Hudson’s Bay Co. Completes Lord & Taylor Buy, Names New CEO

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Lord & Taylor's Fifth Avenue flagship

New York—The Hudson’s Bay Company (HBC) said today that it completed its acquisition of its sister affiliate, Lord & Taylor Holdings, LLC. Bonnie Brooks, president/ceo at Canada’s The Bay, will become president and ceo of Hudson’s Bay Company, overseeing both The Bay and Lord & Taylor.

Richard Baker, whose NRDC Equity Partners investment firm bought Hudson’s Bay Co. in 2008, will remain as governor and chief executive of the company. Previously The Bay and Lord & Taylor were operated separately under the Hudson’s Bay Trading Company, NRDC’s retail divison, which will cease to exist. Donald Watros will also continue as chief operating officer.

“We are fortunate to have both Don Watros and Bonnie Brooks round out the leadership team of the Hudson’s Bay Company, Baker said. “Don’s operational and financial expertise has been instrumental in contributing to both The Bay and Lord & Taylor’s year-over-year profitability despite the poor economic environment around the globe.”

“Bonnie’s extraordinary leadership at The Bay and previous global retailing expertise from Lane Crawford are a natural fit to lead this new integrated organization as we move to our next phase of growth and evolution,” Baker said. “The turnaround and speed of growth at The Bay under Bonnie’s leadership is unprecedented in modern times.”

Stores to Retain ‘Distinct Identities’

Bonnie Brooks, The Bay's president and ceo, will be now be president and ceo of The Bay and Lord & Taylor

Meanwhile, Brendan Hoffman, who was president and ceo at Lord & Taylor, will begin as president and chief executive at Bon-Ton Stores, effective Feb. 7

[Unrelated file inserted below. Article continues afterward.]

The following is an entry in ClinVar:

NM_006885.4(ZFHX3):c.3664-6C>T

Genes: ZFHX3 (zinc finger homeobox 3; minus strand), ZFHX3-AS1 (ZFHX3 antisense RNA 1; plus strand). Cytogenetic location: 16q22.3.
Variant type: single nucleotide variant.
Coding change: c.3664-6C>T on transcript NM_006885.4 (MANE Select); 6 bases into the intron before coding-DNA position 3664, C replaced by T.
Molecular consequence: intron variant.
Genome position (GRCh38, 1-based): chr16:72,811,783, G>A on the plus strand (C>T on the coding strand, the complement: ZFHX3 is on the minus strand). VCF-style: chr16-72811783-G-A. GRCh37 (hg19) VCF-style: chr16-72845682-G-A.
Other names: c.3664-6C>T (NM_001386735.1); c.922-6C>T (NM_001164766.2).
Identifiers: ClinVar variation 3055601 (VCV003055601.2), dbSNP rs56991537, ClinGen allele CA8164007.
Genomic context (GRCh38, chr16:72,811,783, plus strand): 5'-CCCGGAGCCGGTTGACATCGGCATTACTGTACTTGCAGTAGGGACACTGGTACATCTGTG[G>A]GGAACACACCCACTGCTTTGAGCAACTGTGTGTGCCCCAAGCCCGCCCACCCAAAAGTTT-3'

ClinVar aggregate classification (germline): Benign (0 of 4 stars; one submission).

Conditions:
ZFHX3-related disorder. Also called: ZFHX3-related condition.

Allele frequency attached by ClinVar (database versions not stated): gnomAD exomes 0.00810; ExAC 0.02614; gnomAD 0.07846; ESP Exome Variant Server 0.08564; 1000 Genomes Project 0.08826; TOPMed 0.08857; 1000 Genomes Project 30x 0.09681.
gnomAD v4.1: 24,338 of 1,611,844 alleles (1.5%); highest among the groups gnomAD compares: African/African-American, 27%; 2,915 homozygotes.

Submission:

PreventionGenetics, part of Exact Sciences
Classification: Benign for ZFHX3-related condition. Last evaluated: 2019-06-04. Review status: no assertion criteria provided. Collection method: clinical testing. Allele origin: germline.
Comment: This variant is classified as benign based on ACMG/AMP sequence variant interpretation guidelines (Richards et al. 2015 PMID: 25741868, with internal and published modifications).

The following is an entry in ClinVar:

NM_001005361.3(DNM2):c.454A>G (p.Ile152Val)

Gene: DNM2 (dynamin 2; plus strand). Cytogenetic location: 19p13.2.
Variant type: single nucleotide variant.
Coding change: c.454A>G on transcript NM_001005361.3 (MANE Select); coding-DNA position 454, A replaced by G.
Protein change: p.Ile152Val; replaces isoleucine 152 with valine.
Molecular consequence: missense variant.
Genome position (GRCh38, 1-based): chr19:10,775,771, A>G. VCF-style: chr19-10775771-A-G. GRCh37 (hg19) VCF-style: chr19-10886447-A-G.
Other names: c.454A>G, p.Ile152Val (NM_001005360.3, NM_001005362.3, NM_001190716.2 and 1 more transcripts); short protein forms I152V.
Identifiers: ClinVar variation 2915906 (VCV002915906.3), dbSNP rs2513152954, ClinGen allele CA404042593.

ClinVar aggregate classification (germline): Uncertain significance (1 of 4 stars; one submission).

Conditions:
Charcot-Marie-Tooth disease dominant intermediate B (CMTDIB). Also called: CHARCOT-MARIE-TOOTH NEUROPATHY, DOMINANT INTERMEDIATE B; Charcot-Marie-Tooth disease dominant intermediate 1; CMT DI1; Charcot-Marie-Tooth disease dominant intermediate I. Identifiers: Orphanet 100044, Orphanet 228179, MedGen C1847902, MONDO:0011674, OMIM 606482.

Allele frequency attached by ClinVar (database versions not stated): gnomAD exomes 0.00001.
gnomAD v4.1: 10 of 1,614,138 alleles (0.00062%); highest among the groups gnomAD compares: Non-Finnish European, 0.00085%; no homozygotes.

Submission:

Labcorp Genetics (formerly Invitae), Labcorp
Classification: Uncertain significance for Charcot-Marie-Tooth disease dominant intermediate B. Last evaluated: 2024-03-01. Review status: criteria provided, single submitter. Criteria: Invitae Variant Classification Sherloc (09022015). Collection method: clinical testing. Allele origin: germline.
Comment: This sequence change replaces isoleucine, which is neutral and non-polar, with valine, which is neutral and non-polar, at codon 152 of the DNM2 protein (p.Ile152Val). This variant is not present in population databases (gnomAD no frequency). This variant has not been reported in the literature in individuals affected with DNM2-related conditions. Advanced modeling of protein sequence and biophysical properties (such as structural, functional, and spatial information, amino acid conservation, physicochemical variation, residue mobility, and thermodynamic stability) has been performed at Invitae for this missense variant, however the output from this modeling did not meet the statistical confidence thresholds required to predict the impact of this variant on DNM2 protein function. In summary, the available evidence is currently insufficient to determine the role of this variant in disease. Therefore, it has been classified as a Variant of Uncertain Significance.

While Brooks’ appointment may fuel speculation that HBC may eventually combine the two venerable department store names, the company said Monday that “Lord & Taylor and The Bay will maintain their distinct identities and nameplates while leveraging the merchandising strengths of the organizations to improve and accelerate their continued growth.”

“We have been making changes to the structure for the last two years, primarily in the areas of shared services,” Brooks said, noting shared logistics, information technology, human resources, and store planning. “Now we will be looking at synergies in some of the more front-end areas of the business.”

For instance, The Bay has been selling some Lord & Taylor branded merchandise in its stores, while Lord & Taylor is carrying some of The Bay’s “Signature” pieces based on the Hudson’s Bay Co. points blanket colors.

“It’s a chance to do something innovative,” said Ms. Brooks of her new position. “Lord & Taylor is just a terrific company and they have been doing really, really well for the last three years. I hope we can keep up with that momentum.”

The 92-unit The Bay is nearly double the size of 46-unit Lord & Taylor and HBC said both retailers had a strong 2011. Comparable store sales at The Bay Sales were up 4% for the first half of 2011 and rose 9% in the second half of 2011. While Lord & Taylor annual sales were up 8% in 2011 and up 12% in 2010.


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